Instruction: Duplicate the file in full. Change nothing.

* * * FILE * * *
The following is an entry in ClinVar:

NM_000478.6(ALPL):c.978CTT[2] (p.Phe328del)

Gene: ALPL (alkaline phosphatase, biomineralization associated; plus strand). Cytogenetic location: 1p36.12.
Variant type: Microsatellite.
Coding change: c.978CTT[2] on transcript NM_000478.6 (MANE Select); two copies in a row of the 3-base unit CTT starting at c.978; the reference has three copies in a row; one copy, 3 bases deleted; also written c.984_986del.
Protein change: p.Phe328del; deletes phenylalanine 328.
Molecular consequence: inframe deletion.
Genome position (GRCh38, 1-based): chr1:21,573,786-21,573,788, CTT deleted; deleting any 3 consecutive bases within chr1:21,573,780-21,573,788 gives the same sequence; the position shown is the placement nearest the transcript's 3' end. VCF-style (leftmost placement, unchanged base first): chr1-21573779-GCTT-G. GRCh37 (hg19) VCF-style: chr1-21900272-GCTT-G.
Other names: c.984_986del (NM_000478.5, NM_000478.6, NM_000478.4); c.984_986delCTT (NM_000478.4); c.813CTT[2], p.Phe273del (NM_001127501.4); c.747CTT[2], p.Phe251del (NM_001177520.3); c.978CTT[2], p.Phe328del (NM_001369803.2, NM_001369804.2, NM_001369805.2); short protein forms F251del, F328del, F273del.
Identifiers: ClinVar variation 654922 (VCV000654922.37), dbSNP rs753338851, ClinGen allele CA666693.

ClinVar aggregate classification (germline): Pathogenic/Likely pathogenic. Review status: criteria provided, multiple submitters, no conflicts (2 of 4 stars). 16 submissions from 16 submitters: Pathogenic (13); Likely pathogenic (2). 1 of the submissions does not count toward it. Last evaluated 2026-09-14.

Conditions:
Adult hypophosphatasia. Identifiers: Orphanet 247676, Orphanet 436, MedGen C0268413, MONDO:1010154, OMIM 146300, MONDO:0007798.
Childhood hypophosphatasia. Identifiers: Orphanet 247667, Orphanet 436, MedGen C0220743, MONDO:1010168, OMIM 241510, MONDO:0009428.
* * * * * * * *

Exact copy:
The following is an entry in ClinVar:

NM_000478.6(ALPL):c.978CTT[2] (p.Phe328del)

Gene: ALPL (alkaline phosphatase, biomineralization associated; plus strand). Cytogenetic location: 1p36.12.
Variant type: Microsatellite.
Coding change: c.978CTT[2] on transcript NM_000478.6 (MANE Select); two copies in a row of the 3-base unit CTT starting at c.978; the reference has three copies in a row; one copy, 3 bases deleted; also written c.984_986del.
Protein change: p.Phe328del; deletes phenylalanine 328.
Molecular consequence: inframe deletion.
Genome position (GRCh38, 1-based): chr1:21,573,786-21,573,788, CTT deleted; deleting any 3 consecutive bases within chr1:21,573,780-21,573,788 gives the same sequence; the position shown is the placement nearest the transcript's 3' end. VCF-style (leftmost placement, unchanged base first): chr1-21573779-GCTT-G. GRCh37 (hg19) VCF-style: chr1-21900272-GCTT-G.
Other names: c.984_986del (NM_000478.5, NM_000478.6, NM_000478.4); c.984_986delCTT (NM_000478.4); c.813CTT[2], p.Phe273del (NM_001127501.4); c.747CTT[2], p.Phe251del (NM_001177520.3); c.978CTT[2], p.Phe328del (NM_001369803.2, NM_001369804.2, NM_001369805.2); short protein forms F251del, F328del, F273del.
Identifiers: ClinVar variation 654922 (VCV000654922.37), dbSNP rs753338851, ClinGen allele CA666693.

ClinVar aggregate classification (germline): Pathogenic/Likely pathogenic. Review status: criteria provided, multiple submitters, no conflicts (2 of 4 stars). 16 submissions from 16 submitters: Pathogenic (13); Likely pathogenic (2). 1 of the submissions does not count toward it. Last evaluated 2026-09-14.

Conditions:
Adult hypophosphatasia. Identifiers: Orphanet 247676, Orphanet 436, MedGen C0268413, MONDO:1010154, OMIM 146300, MONDO:0007798.
Childhood hypophosphatasia. Identifiers: Orphanet 247667, Orphanet 436, MedGen C0220743, MONDO:1010168, OMIM 241510, MONDO:0009428.